Along with the Oscar for the title role in “Ben-Hur,” Mr. Heston also won the Presidential Medal of Freedom in 2003 and wrote five books.

Values fight

But his 1992 fight with Time Warner led to what Mr. Heston called “my most significant victory in the public sector since the civil rights marches.”

Because Mr. Heston owned stock in Time Warner, he could attend a stockholders meeting and read to the assembled board the lyrics from the Ice-T song “Cop Killer” — words that Mr. Heston later told a grateful Fox News host: “I can”t repeat them on television.”

“I shamed Time Warner, the largest entertainment conglomerate in the world, into firing Ice-T and dropping the album,” Mr. Heston told Fox, noting that the rap star had “threatened to kill me.”

He left Actors Equity over the union”s refusal to let a white actor play a Eurasian in “Miss Saigon,” calling it “obscenely racist.” He denounced CNN for its Baghdad-based reporting in the Persian Gulf War, saying the network was “sowing doubts” about the U.S.-led effort to reverse Saddam Hussein”s invasion of Kuwait. He said of President Clinton: “America doesn”t trust you with our 21-year-old daughters, and we sure, Lord, don”t trust you with our guns.”

Such devotion offended liberal firebrands, however. Filmmaker Michael Moore sprung what many considered an unfair on-camera interview on Mr. Heston at the actor”s home in the 2002 film “Bowling for Columbine.” Mr. Heston was starting to display neurological symptoms at the time.

Yesterday, some progressive bloggers offered less than flattering comments about Mr. Heston”s passing.

Warner Todd Huston, who monitors liberal media for the conservative watchdog Newsbusters, yesterday drew attention to the Daily Kos, citing dozens of contributors who called Mr. Heston a “gun nut” — that”s one of the printable epithets — shortly after his death was made public.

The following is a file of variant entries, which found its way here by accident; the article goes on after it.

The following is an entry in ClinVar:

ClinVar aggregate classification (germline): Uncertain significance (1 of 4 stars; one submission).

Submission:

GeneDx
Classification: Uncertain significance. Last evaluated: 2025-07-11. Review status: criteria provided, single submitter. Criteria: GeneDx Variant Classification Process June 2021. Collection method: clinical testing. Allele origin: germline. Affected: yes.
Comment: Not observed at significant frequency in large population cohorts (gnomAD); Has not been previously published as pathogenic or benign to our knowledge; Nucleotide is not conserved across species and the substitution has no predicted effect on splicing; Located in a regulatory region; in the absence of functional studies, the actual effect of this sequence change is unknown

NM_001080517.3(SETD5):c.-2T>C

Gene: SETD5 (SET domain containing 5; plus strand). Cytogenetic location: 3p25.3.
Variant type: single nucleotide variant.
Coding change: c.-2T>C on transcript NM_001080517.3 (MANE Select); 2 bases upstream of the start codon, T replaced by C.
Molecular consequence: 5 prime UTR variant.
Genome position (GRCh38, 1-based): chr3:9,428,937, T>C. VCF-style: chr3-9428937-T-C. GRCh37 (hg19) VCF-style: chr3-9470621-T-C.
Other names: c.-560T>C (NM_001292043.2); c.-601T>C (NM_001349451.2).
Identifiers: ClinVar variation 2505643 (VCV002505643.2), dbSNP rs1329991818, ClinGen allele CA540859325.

“Too often people confuse the politics with the man and the passion for the issues overwhelms civil behavior,” Mr. Huston said.

Blogger Ed Morrissey of Hot Air yesterday noted the irony of how “Hollywood turned its back on one of its biggest icons for the sin of becoming Republican and of supporting gun rights” while “it churned out more and more films dedicated to mass shootings and indiscriminate violence.”

Final role

Mr. Heston himself was a man of great, and often dramatic civility — with a definite sense of historic moment. In August 2002, he announced he had been diagnosed with symptoms “consistent” with Alzheimer”s disease.

“For an actor, there is no greater loss than the loss of his audience. I can part the Red Sea, but I can’t part with you, which is why I won’t exclude you from this stage in my life,” he said.

Mr. Heston was born Oct. 4, 1923, in Evanston, Ill. He is survived by Lydia, his wife of 64 years, son Fraser and daughter Holly, three grandchildren and other relatives.

A private memorial service will be held. The family has requested that in lieu of flowers, donations be made to the Motion Picture and Television Fund (MPTF, 22212 Ventura Blvd., Suite 300, Woodland Hills, CA 91364) or online at www.mptvfund.org.

His family offered a tribute yesterday.

“Charlton Heston was seen by the world as larger than life. He was known for his chiseled jaw, broad shoulders and resonating voice, and, of course, for the roles he played,” they said in a statement.

“No one could ask for a fuller life than his. No man could have given more to his family, to his profession, and to his country. In his own words, ‘I have lived such a wonderful life! I’ve lived enough for two people.’ ”